2. We almost always go to Europe in shoulder season. We are happy to miss the summer crowds and heat. Although we did find the Baltic as you said to be very rainy in the fall. Not my favourite weather. I have always wanted to visit for Christmas Markets in the winter. And wanted to check out what the winter in the Med really is like. Thanks for the things to consider in planning.

  3. I have planned my trips to Europe during the shoulder seasons. Must admit that I have saved quite a lot traveling with family there. I am keen to travel during the festival season some day.

  4. Fall is my favorite time to visit Europe. I have gone twice in the winter, once for Christmas markets and once for New Years. Winter is a bummer because it gets dark so early.

  5. I have only gone to Europe in the winter and summer. I think I have been lucky because in the summer it wasn’t too bad as far as weather and people.

  6. Living in Europe – and travelling all around – it really depends on where you are going: In Southern Europe like Italy, Spain, or Portugal, it can get really nice and warm already in March/April. In Germany or Scandinavia, at that time you can still find snow. But that’s not every year – it can also be warm…you simply don’t know. I guess it also depends on want you want to do: If you want to see museums and castles, the weather, of course, matters much less than if you want to go hiking or cycling.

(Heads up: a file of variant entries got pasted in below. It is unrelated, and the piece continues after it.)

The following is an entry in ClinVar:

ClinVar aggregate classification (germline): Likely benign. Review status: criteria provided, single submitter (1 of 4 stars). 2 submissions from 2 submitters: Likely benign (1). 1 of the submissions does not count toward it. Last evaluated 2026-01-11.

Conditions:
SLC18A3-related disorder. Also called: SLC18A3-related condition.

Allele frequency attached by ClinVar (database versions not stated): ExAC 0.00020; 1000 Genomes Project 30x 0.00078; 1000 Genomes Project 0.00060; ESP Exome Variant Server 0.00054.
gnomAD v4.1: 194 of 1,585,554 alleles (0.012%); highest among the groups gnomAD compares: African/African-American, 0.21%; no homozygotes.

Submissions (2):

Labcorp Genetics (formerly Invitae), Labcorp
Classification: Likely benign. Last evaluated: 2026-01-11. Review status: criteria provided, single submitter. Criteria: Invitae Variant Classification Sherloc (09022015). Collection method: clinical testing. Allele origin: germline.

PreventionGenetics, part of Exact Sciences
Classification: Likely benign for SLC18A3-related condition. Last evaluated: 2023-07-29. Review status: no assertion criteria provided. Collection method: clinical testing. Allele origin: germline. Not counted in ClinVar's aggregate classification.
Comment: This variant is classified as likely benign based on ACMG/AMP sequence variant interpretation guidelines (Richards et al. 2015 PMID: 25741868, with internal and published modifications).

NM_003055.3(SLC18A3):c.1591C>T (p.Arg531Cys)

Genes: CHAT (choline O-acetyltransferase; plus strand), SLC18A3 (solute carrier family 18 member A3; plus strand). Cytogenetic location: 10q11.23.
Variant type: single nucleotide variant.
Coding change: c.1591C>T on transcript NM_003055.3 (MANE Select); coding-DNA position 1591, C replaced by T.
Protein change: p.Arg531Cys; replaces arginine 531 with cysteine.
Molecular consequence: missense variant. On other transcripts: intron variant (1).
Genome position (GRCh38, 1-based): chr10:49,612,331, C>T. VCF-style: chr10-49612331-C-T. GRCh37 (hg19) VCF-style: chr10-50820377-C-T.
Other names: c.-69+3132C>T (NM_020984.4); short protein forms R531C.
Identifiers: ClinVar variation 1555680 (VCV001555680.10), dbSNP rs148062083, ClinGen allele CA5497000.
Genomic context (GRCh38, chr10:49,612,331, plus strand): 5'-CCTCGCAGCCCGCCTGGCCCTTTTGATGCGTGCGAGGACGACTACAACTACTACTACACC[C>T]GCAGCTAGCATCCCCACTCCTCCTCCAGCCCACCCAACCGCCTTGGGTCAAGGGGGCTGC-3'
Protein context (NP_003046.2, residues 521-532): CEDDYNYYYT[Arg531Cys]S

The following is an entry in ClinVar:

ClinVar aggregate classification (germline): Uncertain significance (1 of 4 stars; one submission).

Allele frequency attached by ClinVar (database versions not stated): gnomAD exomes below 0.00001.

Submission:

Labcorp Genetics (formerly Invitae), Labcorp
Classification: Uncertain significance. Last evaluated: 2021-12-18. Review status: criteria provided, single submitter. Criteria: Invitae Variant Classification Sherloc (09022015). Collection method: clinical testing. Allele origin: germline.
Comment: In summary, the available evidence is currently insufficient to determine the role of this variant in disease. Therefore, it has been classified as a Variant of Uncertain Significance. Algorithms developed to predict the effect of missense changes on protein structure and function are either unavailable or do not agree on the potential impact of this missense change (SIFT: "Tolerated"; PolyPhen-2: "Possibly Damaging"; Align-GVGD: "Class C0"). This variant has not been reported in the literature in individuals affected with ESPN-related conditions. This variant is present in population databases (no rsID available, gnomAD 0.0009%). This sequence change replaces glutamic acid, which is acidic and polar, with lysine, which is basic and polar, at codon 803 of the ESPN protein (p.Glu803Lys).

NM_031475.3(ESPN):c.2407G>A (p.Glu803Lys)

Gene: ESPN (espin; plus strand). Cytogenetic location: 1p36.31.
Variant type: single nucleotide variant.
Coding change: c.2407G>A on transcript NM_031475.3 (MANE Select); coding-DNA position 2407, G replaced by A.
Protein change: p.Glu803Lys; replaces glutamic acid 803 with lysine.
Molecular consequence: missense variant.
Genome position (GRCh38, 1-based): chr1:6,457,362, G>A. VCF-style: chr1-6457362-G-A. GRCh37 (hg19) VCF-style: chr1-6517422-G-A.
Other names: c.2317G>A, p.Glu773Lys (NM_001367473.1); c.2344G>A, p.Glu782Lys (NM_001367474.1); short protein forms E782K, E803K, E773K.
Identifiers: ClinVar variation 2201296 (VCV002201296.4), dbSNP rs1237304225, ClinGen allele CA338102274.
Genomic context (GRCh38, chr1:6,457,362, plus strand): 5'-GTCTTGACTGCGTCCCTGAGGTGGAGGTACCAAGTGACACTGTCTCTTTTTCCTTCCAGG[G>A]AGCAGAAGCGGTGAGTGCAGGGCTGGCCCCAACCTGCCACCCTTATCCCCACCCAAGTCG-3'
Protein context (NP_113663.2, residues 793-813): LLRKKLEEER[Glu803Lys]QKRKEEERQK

7. I think you give pretty good advice and information here regarding when to visit Europe. To me, there is no bad time to visit…and any season will do. But it really does depend on the person and what their expectations are for a visit.

  8. I totally agree, there isn’t a bad time to go to Europe. I do try and visit outside of July and August though to avoid the heat, the crowds and the higher prices on accommodation. What’s your favourite European destination?

  9. It’s so true, figuring out the best time is so hard to do! I tend to try during shoulder season because I feel it’s a good balance for dealing with crowds and costs. Although winter time does have Christmas markets, like you said, a lot of attractions are closed. I traveled to Sweden in the middle of winter and was only able to do half the things I would have liked to do.

  10. I used to prefer off season traveling almost everywhere, but as I have spent more and more time traveling I have been into shoulder season. There is something to be said about decent weather and a positive experience. Plus I hate when attractions aren’t open that I’ve been planning on seeing lol